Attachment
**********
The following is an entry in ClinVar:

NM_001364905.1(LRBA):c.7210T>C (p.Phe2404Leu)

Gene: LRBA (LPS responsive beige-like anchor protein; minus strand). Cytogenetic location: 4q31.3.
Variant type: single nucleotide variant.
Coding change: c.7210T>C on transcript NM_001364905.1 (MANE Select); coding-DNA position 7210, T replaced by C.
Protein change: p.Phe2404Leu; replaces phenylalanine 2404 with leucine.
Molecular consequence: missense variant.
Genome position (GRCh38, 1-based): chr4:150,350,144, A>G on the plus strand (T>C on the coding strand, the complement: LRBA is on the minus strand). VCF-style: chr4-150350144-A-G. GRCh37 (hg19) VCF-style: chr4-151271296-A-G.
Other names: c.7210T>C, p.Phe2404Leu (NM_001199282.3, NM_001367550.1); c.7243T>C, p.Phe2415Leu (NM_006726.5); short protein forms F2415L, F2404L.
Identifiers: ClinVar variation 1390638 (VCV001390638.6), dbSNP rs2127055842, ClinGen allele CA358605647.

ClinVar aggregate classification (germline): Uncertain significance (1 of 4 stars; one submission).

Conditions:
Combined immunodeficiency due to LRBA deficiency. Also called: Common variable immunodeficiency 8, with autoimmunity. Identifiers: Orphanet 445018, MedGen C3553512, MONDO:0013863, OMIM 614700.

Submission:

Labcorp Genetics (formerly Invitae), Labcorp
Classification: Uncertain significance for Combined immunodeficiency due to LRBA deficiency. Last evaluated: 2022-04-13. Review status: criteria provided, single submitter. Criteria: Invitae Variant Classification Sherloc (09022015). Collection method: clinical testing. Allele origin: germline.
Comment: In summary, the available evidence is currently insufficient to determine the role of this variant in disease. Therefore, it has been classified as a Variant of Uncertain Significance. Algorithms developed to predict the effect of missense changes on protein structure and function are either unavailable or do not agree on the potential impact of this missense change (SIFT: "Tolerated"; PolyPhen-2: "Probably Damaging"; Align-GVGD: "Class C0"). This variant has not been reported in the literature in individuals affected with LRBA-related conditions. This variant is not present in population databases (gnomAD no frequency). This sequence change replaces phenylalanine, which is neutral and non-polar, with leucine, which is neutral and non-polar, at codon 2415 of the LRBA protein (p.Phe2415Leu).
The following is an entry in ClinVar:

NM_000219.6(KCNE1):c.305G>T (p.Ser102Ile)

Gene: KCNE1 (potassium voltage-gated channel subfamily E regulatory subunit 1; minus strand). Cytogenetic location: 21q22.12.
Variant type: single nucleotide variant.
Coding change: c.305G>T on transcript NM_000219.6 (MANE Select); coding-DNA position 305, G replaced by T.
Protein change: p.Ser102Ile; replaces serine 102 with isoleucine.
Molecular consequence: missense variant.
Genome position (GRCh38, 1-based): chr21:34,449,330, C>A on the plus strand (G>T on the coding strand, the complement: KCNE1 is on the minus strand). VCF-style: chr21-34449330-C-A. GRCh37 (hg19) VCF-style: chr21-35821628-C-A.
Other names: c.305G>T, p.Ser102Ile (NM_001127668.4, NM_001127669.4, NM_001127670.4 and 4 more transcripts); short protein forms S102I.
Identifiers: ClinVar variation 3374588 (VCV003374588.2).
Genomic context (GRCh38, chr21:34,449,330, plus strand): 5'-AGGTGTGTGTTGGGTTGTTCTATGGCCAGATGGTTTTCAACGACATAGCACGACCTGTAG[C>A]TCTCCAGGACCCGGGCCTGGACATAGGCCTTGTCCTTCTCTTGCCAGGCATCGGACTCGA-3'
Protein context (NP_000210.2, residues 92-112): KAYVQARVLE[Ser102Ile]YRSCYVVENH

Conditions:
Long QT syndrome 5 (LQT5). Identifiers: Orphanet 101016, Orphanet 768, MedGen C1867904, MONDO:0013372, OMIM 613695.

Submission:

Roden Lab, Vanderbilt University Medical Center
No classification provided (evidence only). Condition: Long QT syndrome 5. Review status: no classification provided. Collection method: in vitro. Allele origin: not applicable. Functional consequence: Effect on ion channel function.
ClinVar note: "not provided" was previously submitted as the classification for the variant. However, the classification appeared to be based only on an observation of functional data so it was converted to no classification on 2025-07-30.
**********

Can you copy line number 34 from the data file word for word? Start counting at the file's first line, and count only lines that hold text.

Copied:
No classification provided (evidence only). Condition: Long QT syndrome 5. Review status: no classification provided. Collection method: in vitro. Allele origin: not applicable. Functional consequence: Effect on ion channel function.